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What the Supreme Court held on cancellation of bail and challenge to grant of bail

What the Supreme Court held on cancellation of bail and challenge to grant of bail

Shruti Mahajan

In its judgment today, the Supreme Court has reiterated that when it comes to bail, the considerations applicable for cancellation of bail and for challenging grant of bail are different.

While adjudicating an appeal filed against the decision of the Gujarat High Court, a Bench of Justices R Banumathi and AS Bopanna observed that the application in the instant case was filed challenging the grant of bail of the accused. However, the High Court had proceeded on the footing that the application filed was for cancellation of the bail.

Holding that the considerations for the two are different, the Supreme Court remitted the matter to the High Court for it to be considered in accordance with the law. The judgment reads:

“It is well settled that the consideration applicable for cancellation of bail and consideration for challenging the order of grant of bail on the ground of arbitrary exercise of discretion are different. While considering the application for cancellation of bail, the Court ordinarily looks for some supervening circumstances like; tampering of evidence either during investigation or during trial, threatening of witness, the accused is likely to abscond and the trial of the case getting delayed on that count etc. Whereas, in an order challenging the grant of bail on the ground that it has been granted illegally, the consideration is whether there was  improper or arbitrary exercise of discretion in grant of bail.”

The accused persons in this case, were charged under various provisions of the Indian Penal Code for causing hurt to the victims. They were granted bail by the trial court which also imposed certain conditions. The Additional Sessions Judge had observed that the victims were discharged from hospital, weapons involved in the crime recovered, and the presence of the young accused persons with no criminal antecedents could be secured. Thus, after imposing certain conditions, bail was granted.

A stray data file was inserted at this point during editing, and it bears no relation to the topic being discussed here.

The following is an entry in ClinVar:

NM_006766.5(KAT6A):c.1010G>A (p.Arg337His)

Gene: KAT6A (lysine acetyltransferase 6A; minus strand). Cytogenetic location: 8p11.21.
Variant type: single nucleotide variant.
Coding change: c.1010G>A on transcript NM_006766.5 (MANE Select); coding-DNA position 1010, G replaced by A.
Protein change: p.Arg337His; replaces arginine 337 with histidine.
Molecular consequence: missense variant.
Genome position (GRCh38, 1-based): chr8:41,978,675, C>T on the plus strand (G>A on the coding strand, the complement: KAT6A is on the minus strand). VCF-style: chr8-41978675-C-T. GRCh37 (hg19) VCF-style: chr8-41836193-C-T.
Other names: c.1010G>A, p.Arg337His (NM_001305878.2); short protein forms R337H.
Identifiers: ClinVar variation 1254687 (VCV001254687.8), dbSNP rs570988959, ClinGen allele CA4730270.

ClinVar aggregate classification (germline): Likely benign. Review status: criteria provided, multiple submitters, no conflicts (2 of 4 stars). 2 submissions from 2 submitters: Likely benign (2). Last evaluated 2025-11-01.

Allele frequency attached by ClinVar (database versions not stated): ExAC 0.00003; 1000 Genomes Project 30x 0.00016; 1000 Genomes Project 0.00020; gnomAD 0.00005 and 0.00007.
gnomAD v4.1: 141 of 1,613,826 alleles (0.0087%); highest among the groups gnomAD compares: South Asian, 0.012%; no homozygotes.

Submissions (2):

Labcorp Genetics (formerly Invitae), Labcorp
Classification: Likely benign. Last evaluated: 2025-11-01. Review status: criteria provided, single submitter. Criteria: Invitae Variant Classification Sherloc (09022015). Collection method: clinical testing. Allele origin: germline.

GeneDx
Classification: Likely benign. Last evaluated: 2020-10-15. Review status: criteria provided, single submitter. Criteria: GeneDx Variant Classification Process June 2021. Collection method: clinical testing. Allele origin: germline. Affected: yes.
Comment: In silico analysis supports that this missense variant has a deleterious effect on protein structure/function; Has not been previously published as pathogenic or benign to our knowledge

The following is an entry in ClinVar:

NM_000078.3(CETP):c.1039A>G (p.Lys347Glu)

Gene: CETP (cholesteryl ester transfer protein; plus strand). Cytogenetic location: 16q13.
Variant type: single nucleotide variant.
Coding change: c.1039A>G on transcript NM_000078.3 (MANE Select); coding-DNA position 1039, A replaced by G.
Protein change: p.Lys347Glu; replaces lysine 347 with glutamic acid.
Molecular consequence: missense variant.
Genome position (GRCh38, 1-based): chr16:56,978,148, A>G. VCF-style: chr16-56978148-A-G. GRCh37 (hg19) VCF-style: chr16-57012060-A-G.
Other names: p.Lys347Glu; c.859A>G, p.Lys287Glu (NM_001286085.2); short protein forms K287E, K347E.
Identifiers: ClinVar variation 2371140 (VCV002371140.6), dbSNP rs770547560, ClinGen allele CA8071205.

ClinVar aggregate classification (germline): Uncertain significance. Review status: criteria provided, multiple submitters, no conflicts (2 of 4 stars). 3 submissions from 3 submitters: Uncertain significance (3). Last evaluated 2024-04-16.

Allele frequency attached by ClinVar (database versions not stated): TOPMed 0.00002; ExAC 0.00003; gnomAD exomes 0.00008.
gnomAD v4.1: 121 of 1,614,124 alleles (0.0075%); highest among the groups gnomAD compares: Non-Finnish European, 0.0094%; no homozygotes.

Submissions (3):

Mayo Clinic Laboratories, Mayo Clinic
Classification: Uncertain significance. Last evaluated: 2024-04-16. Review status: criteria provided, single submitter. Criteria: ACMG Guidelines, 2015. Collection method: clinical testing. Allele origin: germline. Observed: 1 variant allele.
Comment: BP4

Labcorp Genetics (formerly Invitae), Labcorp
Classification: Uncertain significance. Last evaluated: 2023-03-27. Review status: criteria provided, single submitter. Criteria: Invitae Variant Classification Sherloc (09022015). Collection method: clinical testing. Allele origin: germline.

When the same was challenged before the High Court, it refused to interfere with the order of bail. However, a point of breach of the condition of bail was raised before the High Court and on this question, the appellants were relegated to the Sessions Court.

Another application was filed by the appellant thereafter before the Registrar. The application contended that the charges against the accused are grave in nature and the very exercise of discretion in granting of bail was being challenged. The application prayed to circulate the “speaking to minutes” to the Judge in respect of the earlier order. This application was also dismissed.

When the matter came up before the Supreme Court, the appellant argued that even though the application was filed under Section 439(2) of the Code of Criminal Procedure which deals with cancellation of bail, the appellant had made a case to challenge the exercise of discretion for granting of bail. It was further submitted that the trial court “erroneously” exercised its discretion in granting bail and the challenge to this before the High Court was not taken note of.

The Court, in this regard, said,

“Though the application has been filed before the High Court under Section 439(2) Cr.P.C. i.e. an application for cancellation of bail, by perusal of the grounds raised in the application, it is seen that the appellant has raised grounds challenging the exercise of discretion in granting bail… In effect, the application filed was only challenging the order of grant of bail on the ground that it was an arbitrary exercise of discretion. The Court while granting bail should exercise its discretion in judicious manner by taking into consideration the relevant facts” 

Thus, observing the difference between the grounds to be considered while hearing applications challenging exercise of jurisdiction for grant of bail and applications praying for cancellation of bail, the Court set aside the order of the High Court while remitting the matter back to it for consideration.

The Appellants were represented by Advocate Abhishek Singh and the Respondents were represented by Senior Counsel Sushil Kumar Jain.

[Read Judgment]